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Op-Ed: 'Fast & Furious' report leaves Americans with crucial questions
by John Lott
Finally, the media is showing the staggering human cost of Operation Fast & Furious. But the news broadcast wasn't in English.
Sunday, Univision, the Spanish language television network, ran a program showing the faces and stories of dozens of people who have been killed in Mexico with guns the Obama administration supplied to Mexican drug gangs. One Mexican interviewed summed up the theme: "Americans aren't moved by pain beyond their border, only with their own."
Americans are now getting some partial answers about Operation Fast & Furious. The recent report by Justice Department's Inspector General identified Jason Weinstein as the highest-ranking DOJ employee to have been in a position to stop the program. He has now resigned from his post as Deputy Assistant Attorney General for the Criminal Division.
It sure is about time.
This is 34 months after Operation Fast and Furious began supplying guns to Mexican drug gangs in October, 2009, and 22 months after one of those guns was involved in the murder of U.S. Border Patrol agent Brian Terry.
Ironically, at the same time that people were poring over the new report, President Obama was denying that his administration had any responsibility for the program. On Univision Thursday, Obama claimed: "I think it's important for us to understand that the Fast and Furious program was a field-initiated program begun under the previous administration."
Remember the strange set-up: the Obama administration was ordering gun dealers to sell guns to individuals the dealers feared were criminals. Despite desperate warnings from Bureau of Alcohol, Tobacco, Firearms and Explosive (BATF) agents, the guns were not traced. To top it off, Mexican officials were never informed. The report clearly notes that the program started in October 2009.
With about 300 Mexicans also killed and other crimes committed with weapons supplied, it is not surprising that someone in the Obama administration had to be blamed. Yet, Inspector General's massive 512-page report still leaves crucial questions unanswered.
Most importantly, did knowledge of Fast & Furious reach the political appointees in the Department of Justice, and if so, when? The report mentions that Weinstein was briefed about the operation in weekly updates on March 4th and 11th, 2010 (p. 257), but the report neglects to ask whether information provided by Obama's political appointees is at all credible.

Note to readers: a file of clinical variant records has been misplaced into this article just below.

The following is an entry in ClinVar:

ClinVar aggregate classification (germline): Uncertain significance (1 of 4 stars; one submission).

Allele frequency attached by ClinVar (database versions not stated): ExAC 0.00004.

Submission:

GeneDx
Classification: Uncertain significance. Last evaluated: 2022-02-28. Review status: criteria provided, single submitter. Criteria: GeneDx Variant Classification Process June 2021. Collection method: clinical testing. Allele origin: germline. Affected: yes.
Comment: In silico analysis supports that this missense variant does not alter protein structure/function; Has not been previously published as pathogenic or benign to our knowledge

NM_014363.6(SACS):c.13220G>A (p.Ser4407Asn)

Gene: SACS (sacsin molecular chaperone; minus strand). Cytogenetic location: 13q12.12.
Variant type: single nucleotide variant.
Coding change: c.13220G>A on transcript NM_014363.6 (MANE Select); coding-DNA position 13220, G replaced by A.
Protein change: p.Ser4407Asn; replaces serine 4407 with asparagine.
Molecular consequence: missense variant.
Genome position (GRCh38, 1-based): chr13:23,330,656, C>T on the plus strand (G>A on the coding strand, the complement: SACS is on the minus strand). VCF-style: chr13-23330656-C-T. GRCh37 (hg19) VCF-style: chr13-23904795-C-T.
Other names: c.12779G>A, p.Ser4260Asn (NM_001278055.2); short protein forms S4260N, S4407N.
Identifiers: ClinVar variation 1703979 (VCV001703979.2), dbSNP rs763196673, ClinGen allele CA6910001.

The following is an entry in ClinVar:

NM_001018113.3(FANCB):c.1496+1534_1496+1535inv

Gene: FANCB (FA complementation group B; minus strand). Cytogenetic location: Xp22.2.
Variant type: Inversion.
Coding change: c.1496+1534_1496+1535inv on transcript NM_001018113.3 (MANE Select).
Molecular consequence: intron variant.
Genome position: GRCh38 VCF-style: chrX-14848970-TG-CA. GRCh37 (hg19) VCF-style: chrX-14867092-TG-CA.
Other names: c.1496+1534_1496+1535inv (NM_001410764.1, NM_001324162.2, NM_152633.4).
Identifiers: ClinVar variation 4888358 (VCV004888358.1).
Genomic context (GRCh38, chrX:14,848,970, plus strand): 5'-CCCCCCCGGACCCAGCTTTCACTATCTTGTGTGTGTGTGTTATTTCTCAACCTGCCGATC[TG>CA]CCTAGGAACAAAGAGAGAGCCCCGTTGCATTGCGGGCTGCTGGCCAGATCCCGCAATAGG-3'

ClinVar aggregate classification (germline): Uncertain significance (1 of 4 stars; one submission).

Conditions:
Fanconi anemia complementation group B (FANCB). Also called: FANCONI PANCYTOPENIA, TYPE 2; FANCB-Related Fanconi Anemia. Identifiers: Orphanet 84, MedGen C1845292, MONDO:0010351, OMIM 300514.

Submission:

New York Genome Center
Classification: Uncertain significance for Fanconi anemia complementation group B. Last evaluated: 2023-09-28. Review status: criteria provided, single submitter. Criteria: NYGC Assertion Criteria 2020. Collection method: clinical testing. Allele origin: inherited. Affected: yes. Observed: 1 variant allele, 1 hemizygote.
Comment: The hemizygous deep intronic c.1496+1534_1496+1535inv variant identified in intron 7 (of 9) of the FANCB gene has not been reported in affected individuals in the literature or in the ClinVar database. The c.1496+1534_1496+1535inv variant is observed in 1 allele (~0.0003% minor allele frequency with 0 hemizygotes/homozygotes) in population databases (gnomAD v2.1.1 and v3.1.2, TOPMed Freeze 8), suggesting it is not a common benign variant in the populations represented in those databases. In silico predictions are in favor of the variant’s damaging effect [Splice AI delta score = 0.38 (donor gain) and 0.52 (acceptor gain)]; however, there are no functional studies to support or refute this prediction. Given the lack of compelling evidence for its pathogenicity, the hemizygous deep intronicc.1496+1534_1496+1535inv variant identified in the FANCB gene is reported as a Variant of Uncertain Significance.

Among the puzzles never really investigated by the Inspector General includes briefings that Weinstein gave his boss, Lanny Breuer, in April 2010. Breuer is the Assistant Attorney General for the Criminal Division. On April 19, 2010, the report finds, Weinstein briefed Breuer about a related program, instituted during the previous Bush administration, Operation Wide Receiver (pp. 73-75). That program also "walked" guns to Mexico, though under that program there were at least some attempts to trace the guns. Also, Mexican authorities were informed about the program. Nevertheless, the program failed and the reason was technical: tracing guns simply didn't work.
The DOJ report further reveals that after the April briefing, Breuer agreed with Weinstein that Wide Receiver was an "obviously flawed" program and ordered Weinstein to communicate this conclusion to the BATF. Yet, the report never questions whether Weinstein told his boss that a similar and even much more flawed program was then being run by the Department of Justice.
If "Wide Receiver" failed in tracing the guns and was subsequently shutdown, why would the solution be to not even bother try tracing the firearms?
If Breuer knew about Fast & Furious, that creates problems for Attorney General Eric Holder because Breuer reports directly to him. Holder and Breuer are extremely close, having been partners for years at a Washington law firm, Covington & Burling.
Other than continually asserting "we found no evidence that the agents responsible for the cases had improper motives” (e.g., pp. 298, 431, 441), the Inspector General's report never answers the question of why the federal government would insist that gun dealers sell guns to Mexican drug gangs when they knew that the guns weren't being traced. The report concludes: "we concluded that the conduct and supervision of the investigations was significantly flawed." But if the problems with the operation are so obvious to everyone, why was it ever set up? Something more is needed than simply saying the program was flawed.
To read the entire op-ed, click here.